# Number of ways to sit six people at a circular table such that two of the people cannot sit immediately beside each other

Problem: Six people are to sit at a circular table. Two of the people are not to sit immediately beside each other. Find the number of ways that the six people can be seated

I'm really stuck on this question. The correct answer is $$72$$, but my solutions seem to be incorrect (I get $$432$$ ways as an answer). I've tried to solve the problem in two ways, and these are my workings so far

Method 1:

Call the two restricted people $$p_1$$ and $$p_2$$

There are 6 choices for the first person $$p_1$$ to be seated, so hence $$6$$ ways.

The second person $$p_2$$ cannot sit immediately beside $$p_1$$, so there are $$5-2 = 3$$ ways the second person $$p_2$$ can sit.

After sitting $$p_1$$ and $$p_2$$, the remaining people can be seated in $$4!$$ ways.

So the number of ways with $$p_1$$ not next to $$p_2$$ = $$6 \cdot3\cdot4! = 432$$ ways

Method 2:

With no restrictions 6 people can be seated in $$6!$$ ways.

Again, there are 6 choices for the first person $$p_1$$ to be seated, so hence $$6$$ ways.

There are 2 ways for $$p_2$$ to sit next to $$p_1$$.

The remaining people can be seated in $$4!$$ ways.

The six may be seated (with $$p_1$$ and $$p_2$$ next to each other) in $$6\cdot2\cdot4! = 288$$ ways.

So the number of ways with $$p_1$$ and $$p_2$$ not next to each other are $$6!-288 = 432$$ ways.

What am I doing wrong?

• Your answer is $6$ times greater than the correct one. It’s because you don’t factor in that if you rotate your arrangement, it’s the same one. You counted the number of ways to arrange the people in a row, not in a circle.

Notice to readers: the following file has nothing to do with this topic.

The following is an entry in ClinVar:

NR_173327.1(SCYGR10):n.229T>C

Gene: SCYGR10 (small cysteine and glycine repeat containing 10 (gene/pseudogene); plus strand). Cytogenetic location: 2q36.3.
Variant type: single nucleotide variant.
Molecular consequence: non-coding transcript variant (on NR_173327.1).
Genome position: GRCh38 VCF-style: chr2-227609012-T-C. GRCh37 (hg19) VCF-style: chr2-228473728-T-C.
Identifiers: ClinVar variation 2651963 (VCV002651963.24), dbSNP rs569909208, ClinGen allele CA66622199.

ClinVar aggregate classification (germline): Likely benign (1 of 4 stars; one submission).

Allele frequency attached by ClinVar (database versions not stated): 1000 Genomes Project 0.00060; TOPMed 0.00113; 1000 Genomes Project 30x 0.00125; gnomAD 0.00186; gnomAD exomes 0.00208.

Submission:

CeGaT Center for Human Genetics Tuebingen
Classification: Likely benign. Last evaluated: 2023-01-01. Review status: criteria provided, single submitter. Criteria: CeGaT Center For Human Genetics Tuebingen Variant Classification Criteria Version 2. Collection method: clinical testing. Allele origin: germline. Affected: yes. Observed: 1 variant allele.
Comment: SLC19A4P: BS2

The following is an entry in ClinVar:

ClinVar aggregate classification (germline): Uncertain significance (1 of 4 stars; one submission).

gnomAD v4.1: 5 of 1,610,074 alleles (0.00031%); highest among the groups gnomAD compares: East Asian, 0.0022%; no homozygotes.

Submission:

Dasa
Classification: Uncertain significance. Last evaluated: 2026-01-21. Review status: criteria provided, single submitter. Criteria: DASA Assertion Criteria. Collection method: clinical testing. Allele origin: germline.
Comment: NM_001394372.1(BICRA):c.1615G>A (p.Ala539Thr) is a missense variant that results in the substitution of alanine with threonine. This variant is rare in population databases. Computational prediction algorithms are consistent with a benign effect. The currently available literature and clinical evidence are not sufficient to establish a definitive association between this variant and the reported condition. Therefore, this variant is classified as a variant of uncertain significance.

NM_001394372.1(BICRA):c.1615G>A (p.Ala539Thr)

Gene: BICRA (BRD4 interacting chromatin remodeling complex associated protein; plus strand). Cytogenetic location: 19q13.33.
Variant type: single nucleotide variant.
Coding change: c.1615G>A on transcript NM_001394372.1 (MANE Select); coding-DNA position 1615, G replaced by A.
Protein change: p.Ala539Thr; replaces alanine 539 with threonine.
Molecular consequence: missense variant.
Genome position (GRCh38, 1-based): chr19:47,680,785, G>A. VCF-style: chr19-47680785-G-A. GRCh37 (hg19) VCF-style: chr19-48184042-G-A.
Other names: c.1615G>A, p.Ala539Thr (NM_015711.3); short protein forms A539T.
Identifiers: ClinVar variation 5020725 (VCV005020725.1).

– Aig
Commented Mar 15 at 5:05
• You are assuming that the chairs are labelled, but the question doesn't say this.
– JMP
Commented Mar 15 at 5:20

The original problem could be more clearly worded, I think.

When you say in Method 1 that there are 6 possible choices for person 1, this is "true", but only if you actually care about the seats as being distinct seats, as opposed to "arrangements of people" being what we care about. The key difference is that in this problem where there's a "circular table" in which a rotation of the table doesn't change the "arrangement of people".

For example, let's say that there are 6 chairs placed around a clock, just at the even numbers. So a chair at 2:00, at 4:00, ..., at 12:00. Suppose that you've placed all your people around the clock. Great! There's an arrangement! And your current solution keeps these clock numbers in mind, and this is why you get the answer you do.

But now rotate the clock so that 2:00 becomes 4:00, that 4:00 becomes 6:00, etc. The arrangement you found has now changed as long as we keep track of these hour markings. In fact, there are $$6$$ ways for you to "rotate" the clock around, keeping everyone in the exact same position (rotate by 2 hours, by 4 hours, by 6 hours,..., by 12 = 0 hours).

Now, in the table problem, we have no hour markings on our table, and so all of these rotations shouldn't affect what an arrangement of people looks like!

All that to say, you have overcounted by a factor of $$6$$. That is, once you pick a configuration of people around this clock, we remember that we aren't sitting around a clock, we're around a table without numbers to tell us "which hour" someone is sitting at. So all of the rotations we got beforehand should actually be "the same".

What we get, then, is a $$6$$-to-$$1$$ function $$\{\text{clock arrangements}\} \to \{\text{table arrangements}\}$$ where the function takes our clock arrangement and "forgets" the numbers on the clock. (Double check that there are always $$6$$ "clock" arrangements that correspond to every "table" arrangement.) We know (I hope) that if $$f : A \to B$$ is an $$n$$-to-$$1$$ function, then $$|A| = |B|\cdot n$$, or equivalently $$|B| = \frac{|A|}{n}$$, and so the $$6$$-to-$$1$$ function we have described just means we need to divide the current answer by $$6$$. Hence, $$\frac{432}{6} = 72$$.